Metropolis and Massac County officials have agreed to be plaintiffs in a planned lawsuit against Honeywell’s Metropolis facility and its impact on the community’s health and welfare.

METROPOLIS, Ill. — City of Metropolis and Massac County officials have agreed to be plaintiffs in a planned lawsuit against Honeywell regarding how operations at its Metropolis facility have impacted the public’s health and welfare.

Both the Metropolis City Council and Massac County Commission approved motions earlier this week to participate in a civil lawsuit to be filed by the Thompson Barney law firm, of Charleston, West Virginia.

Representatives of Thompson Barney, who have been working with local attorney Richard Kruger on a number of lawsuits against Honeywell from private individuals, outlined the new lawsuit for the city and county.

Metropolis City Attorney Rick Abell, who attended both sessions, said he was given the impression the law firm might be ready to file on behalf of the city and county within a week.

The lawsuit would be filed in Federal District Court in East St. Louis.

“They have approached us and said this is very much like what we would consider a public nuisance where one party using their property has an adverse impact on surrounding properties, on value, usage as well as possibly impacting public health and welfare,” Abell said.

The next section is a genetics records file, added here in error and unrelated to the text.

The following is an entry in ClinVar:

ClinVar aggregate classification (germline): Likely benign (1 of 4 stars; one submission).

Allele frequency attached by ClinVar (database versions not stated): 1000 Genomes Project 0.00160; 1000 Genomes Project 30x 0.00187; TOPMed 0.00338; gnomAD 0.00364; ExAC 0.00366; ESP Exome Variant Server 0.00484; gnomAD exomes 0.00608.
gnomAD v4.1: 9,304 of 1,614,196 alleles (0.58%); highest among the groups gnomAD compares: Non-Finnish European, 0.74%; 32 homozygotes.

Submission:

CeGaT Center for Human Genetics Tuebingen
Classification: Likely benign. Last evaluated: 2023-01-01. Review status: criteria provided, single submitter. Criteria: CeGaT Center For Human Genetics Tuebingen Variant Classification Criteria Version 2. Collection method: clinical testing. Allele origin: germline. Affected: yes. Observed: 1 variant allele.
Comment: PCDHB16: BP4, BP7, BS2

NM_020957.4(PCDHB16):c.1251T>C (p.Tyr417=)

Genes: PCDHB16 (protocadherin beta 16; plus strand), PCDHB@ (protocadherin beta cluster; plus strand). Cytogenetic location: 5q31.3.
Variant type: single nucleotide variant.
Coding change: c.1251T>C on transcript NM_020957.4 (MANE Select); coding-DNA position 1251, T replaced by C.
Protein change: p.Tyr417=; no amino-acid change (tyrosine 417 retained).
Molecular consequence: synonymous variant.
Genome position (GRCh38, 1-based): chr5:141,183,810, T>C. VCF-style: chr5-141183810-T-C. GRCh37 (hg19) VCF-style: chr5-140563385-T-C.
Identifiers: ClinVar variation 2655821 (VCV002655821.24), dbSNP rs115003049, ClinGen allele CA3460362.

“Those are the things that units of government have the right to control and affect. They (lawyers) have approached the city with the information they’ve been able to gather on Honeywell’s operations that point to the fact that there’s been, for example, releases of radiation and releases of contaminated emissions from the plant that have impacted our community adversely.”

The law gives municipalities, when it comes to nuisances, “the right to abate or take action against those nuisances to stop them and prevent them,” Abell said.

“That doesn’t mean you stop the operation of the plant. It (lawsuit) focuses on making the operations of the plant safe, to protect the rights of your citizens, protect their property, their health.”

Areas impacted by possible contamination could be located in both the city and county.

“You can force them to clean those things up as well as clean up within the boundaries of the plant so that its operations are resumed, these hazards don’t continue,” he said.

Honeywell announced in February plans to restart the Metropolis Works facility in 2023.

The city attorney reiterated the purpose of the lawsuit “is not to keep them from being a good, strong employer here. In fact, this is not an effort to shut this down. It’s an effect to make sure going forward they operate safely and with consideration for public health and public property and we think that can be done,” Abell said.

“There just needs to be some local control exercised ... that is what this is about.”

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